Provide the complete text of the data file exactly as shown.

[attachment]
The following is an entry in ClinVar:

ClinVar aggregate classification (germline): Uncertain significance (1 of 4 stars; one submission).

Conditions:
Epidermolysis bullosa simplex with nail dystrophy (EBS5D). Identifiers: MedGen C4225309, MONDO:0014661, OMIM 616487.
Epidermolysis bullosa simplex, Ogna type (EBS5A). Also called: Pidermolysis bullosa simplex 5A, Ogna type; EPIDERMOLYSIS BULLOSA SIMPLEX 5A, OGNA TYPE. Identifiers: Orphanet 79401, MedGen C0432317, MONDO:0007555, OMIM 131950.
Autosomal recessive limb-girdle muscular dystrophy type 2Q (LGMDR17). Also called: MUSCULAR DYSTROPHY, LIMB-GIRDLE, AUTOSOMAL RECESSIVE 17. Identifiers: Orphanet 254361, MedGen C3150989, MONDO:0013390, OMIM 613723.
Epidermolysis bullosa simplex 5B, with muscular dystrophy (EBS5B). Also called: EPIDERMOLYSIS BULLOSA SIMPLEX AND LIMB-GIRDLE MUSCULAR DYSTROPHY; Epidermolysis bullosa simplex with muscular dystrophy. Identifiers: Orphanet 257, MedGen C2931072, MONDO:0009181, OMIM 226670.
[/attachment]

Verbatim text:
The following is an entry in ClinVar:

ClinVar aggregate classification (germline): Uncertain significance (1 of 4 stars; one submission).

Conditions:
Epidermolysis bullosa simplex with nail dystrophy (EBS5D). Identifiers: MedGen C4225309, MONDO:0014661, OMIM 616487.
Epidermolysis bullosa simplex, Ogna type (EBS5A). Also called: Pidermolysis bullosa simplex 5A, Ogna type; EPIDERMOLYSIS BULLOSA SIMPLEX 5A, OGNA TYPE. Identifiers: Orphanet 79401, MedGen C0432317, MONDO:0007555, OMIM 131950.
Autosomal recessive limb-girdle muscular dystrophy type 2Q (LGMDR17). Also called: MUSCULAR DYSTROPHY, LIMB-GIRDLE, AUTOSOMAL RECESSIVE 17. Identifiers: Orphanet 254361, MedGen C3150989, MONDO:0013390, OMIM 613723.
Epidermolysis bullosa simplex 5B, with muscular dystrophy (EBS5B). Also called: EPIDERMOLYSIS BULLOSA SIMPLEX AND LIMB-GIRDLE MUSCULAR DYSTROPHY; Epidermolysis bullosa simplex with muscular dystrophy. Identifiers: Orphanet 257, MedGen C2931072, MONDO:0009181, OMIM 226670.